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Wednesday August 21st 2019

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That's what she said

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The Voters’ Message


It doesn’t take a PhD to understand the outcome of Tuesday’s City Council vote, despite the Daily Camera’s (11-3-11) efforts to explain the election through a national anti-incumbency lens. I believe City of Boulder voters were simply voting with two main issues in mind, and those resulted in incumbents George Karakehian and Ken Wilson receiving fewer votes than two newcomers to the Council.

The first issue the Camera correctly identifies: both Karakehian and Wilson opposed measures 2B and 2C, with Wilson’s campaign materials even toeing the line with Xcel’s and other opponents’ scare-mongering arguments.

However, the Camera fails to identify a second, perhaps more important issue that led to Karakehian and Wilson receiving fewer votes than Suzanne Jones, Liza Morzel, and Tim Plass: Open Space use policy.  Both Karakehian and Wilson voted to support building a mountain bike trail on Anemone Hill in October, whereas Morzel opposed it and was reelected with the second highest number of votes.  Karakehian and Wilson were also two of four candidates supported by the Boulder Outdoor Coalition (BOC), which “advocate[s] stewardship, access and appreciation of public lands,” per their web site.  “Access” is their key word, in case there’s any confusion.  The BOC’s other two endorsed candidates failed to win seats on the council.

I believe that Boulderites support stewardship, access, and appreciation of Open Space, but we also recognize that we have something special, particularly in the West TSA that shouldn’t be seen merely as another playground.

For mountain biking specifically, Boulder has developed off-road biking opportunities on three sides of town, what with the new Valmont bike park and the recently opened trails in the Dowdy Draw area (which I use regularly and will note are suffering from ever-widening trails from bikers and hikers traveling the edges).  The West TSA, however, remains the equivalent of Boulder’s national park, an area of special attention for preservation, and more of a space for nature and of spiritual retreat than a playground.  I suspect many other voters in Tuesday’s election support this view, and voted accordingly.  So consider Tuesday’s results not as an anti-incumbency reaction, but one instead of thoughtful consideration of what values our community should hold going forward.

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Reader Feedback

3 Responses to “The Voters’ Message”

  1. Buzz Burrell says:

    Interpreting election results according to one’s own goals is irritating, but it’s commonly done, so that’s fine. All we know for certain is good people who were good candidates ran good campaigns and won.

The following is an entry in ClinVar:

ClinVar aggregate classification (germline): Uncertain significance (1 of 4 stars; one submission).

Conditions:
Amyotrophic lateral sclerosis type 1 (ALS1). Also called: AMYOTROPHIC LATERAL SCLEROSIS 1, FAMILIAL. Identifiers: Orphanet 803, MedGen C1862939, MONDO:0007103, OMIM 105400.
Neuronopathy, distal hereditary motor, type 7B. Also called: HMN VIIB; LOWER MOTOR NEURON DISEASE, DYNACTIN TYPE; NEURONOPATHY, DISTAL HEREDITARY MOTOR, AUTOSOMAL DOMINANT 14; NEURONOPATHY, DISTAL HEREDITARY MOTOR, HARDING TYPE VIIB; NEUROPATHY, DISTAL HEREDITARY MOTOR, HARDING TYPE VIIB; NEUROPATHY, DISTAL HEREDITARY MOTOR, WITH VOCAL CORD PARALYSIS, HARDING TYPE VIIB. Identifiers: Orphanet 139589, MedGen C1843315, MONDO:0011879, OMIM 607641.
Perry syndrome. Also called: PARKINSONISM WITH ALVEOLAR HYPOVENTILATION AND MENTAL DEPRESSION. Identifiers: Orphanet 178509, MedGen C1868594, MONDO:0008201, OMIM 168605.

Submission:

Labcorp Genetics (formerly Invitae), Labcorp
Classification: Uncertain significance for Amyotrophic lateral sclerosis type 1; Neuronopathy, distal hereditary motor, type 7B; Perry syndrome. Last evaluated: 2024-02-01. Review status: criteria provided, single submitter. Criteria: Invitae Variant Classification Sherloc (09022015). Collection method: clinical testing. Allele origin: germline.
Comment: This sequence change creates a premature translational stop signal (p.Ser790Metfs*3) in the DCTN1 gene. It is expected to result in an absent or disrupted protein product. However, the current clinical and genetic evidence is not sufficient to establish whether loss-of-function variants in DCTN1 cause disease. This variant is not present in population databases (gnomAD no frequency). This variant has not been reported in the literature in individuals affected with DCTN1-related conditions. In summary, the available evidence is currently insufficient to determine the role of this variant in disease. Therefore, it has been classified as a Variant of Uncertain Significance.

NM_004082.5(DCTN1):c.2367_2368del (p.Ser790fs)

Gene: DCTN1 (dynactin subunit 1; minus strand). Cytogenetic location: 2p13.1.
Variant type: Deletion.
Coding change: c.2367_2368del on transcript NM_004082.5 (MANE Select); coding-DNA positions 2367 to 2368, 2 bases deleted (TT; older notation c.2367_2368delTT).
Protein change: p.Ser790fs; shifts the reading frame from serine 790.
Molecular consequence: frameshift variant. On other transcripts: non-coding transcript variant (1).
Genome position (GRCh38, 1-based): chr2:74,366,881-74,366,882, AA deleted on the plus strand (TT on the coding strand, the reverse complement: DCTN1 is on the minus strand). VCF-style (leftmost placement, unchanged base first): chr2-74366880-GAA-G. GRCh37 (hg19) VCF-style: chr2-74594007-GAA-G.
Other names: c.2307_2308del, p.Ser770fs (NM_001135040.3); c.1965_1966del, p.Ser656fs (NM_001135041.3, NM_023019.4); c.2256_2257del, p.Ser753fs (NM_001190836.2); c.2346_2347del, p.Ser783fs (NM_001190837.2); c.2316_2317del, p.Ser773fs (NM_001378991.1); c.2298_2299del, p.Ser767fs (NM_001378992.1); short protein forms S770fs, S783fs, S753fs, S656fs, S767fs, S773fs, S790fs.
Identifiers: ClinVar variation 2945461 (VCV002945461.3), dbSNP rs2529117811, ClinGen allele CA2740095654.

But Mr Lenssen seriously oversteps his bounds by attempting to interpret someone else’s words:

    “… the Boulder Outdoor Coalition (BOC), which “advocate[s] stewardship, access and appreciation of public lands,” per their web site. “Access” is their key word, in case there’s any confusion.”

    I helped write the BOC Mission Statement; the words were chosen carefully to represent exactly how we felt, and they are in plain english – there is not “any confusion” about this meaning Nick, unless it is in your mind.

    So I’ll clarify again: “Stewardship, Access, and Appreciation” is exactly what we meant.

    Anyone is free to try and interpret election results, but please do not interpret others words for your own purposes.

    I listen to other people’s viewpoints and I respect and honor them at face value whether I agree or not. I kindly request the same.

  2. Nick Lenssen says:

    “Access” is the word the differentiates BOC in its mission statement from Plan-Boulder.

    At least that’s how one independent, non-member of either of these groups sees it, though I’d imagine neither Plan-Boulder, nor BOC members would agree with that simple differentiation.

    I should have written it that way, perhaps, but did not. I take responsibility for that, though I don’t think the rhetorical flourish quite deserves a “seriously oversteps his bounds” condemnation.

    Regardless, apologies extended to you and BOC.


    • Buzz Burrell says:

      Your Reply was gracious Nick; thank you and I appreciate that. If my comment was worded too strongly, my apology as well.

      While it is possible and reasonable to disagree on any number of things, I am very pleased we agree on the value of civil discourse.

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